How Soft is the Blackness that Cannot Bring Me Joy

by Ellen Kombiyil
Blueline
Honorable Mention, August 2008
Judged by Tony Barnstone


Day dawns, bright as chrysanthemums.
I am balanced on the brink of the earth.
Somewhere else, light fades
on the edge of chalk-white cliffs.
I can taste them, dry as death.
Nightingales sing the last song of night.
If only I could graze your arm,
your imagined scent still clinging to the pillow.
I try to remember but not to think,
that’s what Jesse Jackson says
when he remembers Memphis.
I’d like to adopt a philosophy like that.
Philosophy is meaningless when sun hits the empty pillow.
I was young when I met you bling-blinging at the party
to the sounds of revamped disco.
Night tasted of sweat and you’d forgotten my name
because I wore my best dress.
How soft is the blackness that cannot bring me joy
you said, or something like that.
The elusive smoke of giddiness
crept into our heads
and love was like a funeral.
We fell through earth
and swam out upside down the other side.
Little Boo spelunked the forests,
convinced I was vanished.
I hadn’t said au revoir or sounded a warning note.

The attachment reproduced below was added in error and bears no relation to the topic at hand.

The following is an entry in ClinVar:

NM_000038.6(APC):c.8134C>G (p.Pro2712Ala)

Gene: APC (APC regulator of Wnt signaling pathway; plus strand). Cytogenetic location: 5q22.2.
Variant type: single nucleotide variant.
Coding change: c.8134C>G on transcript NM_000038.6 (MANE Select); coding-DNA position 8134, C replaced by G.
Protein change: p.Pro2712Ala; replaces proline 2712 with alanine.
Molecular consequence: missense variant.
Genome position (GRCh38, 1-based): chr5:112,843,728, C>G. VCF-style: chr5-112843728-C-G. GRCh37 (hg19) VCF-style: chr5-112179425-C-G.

Years from now I will write a song
and you will not hear it
shaking the forsythia, their drab bells
having forgotten your name.
Your name means ‘ocean’ or ‘lake,’
or ‘teeming with life’, or ‘vessel,’
and I remember what water sounds like
only when it rains:
the river widens its mouth;
the forsythia sings hallelujah.
Ca ne fait rien,
it was so long ago and morning
empties through porch windows
to echo in the parlor.


Although this poem tries to get away with one cliché (“Dry as death”), it’s great strength is in the surprise and strangeness of its surges and shifts of image and mind. I fell in love with funny lines like ““I was young when I met you bling-blinging at the party / to the sounds of revamped disco,” and surreal emotional images such as,

The elusive smoke of giddiness
crept into our heads
and love was like a funeral.
We fell through earth
and swam out upside down the other side.

“Philosophy is meaningless when sun hits the pillow,” eh? Okay. And yet this poem’s erotic, emotional journey is more about experiencing the Zen flash and holding back thought in a less discursive way, about the sound of water you remember when it rains, about sunlight emptying “through porch windows / to echo in the parlor.” I like this poem’s tenderness, and its very peculiar movements of mind and syntax. --Tony Barnstone

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      Third Place

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      by Bob Bradshaw
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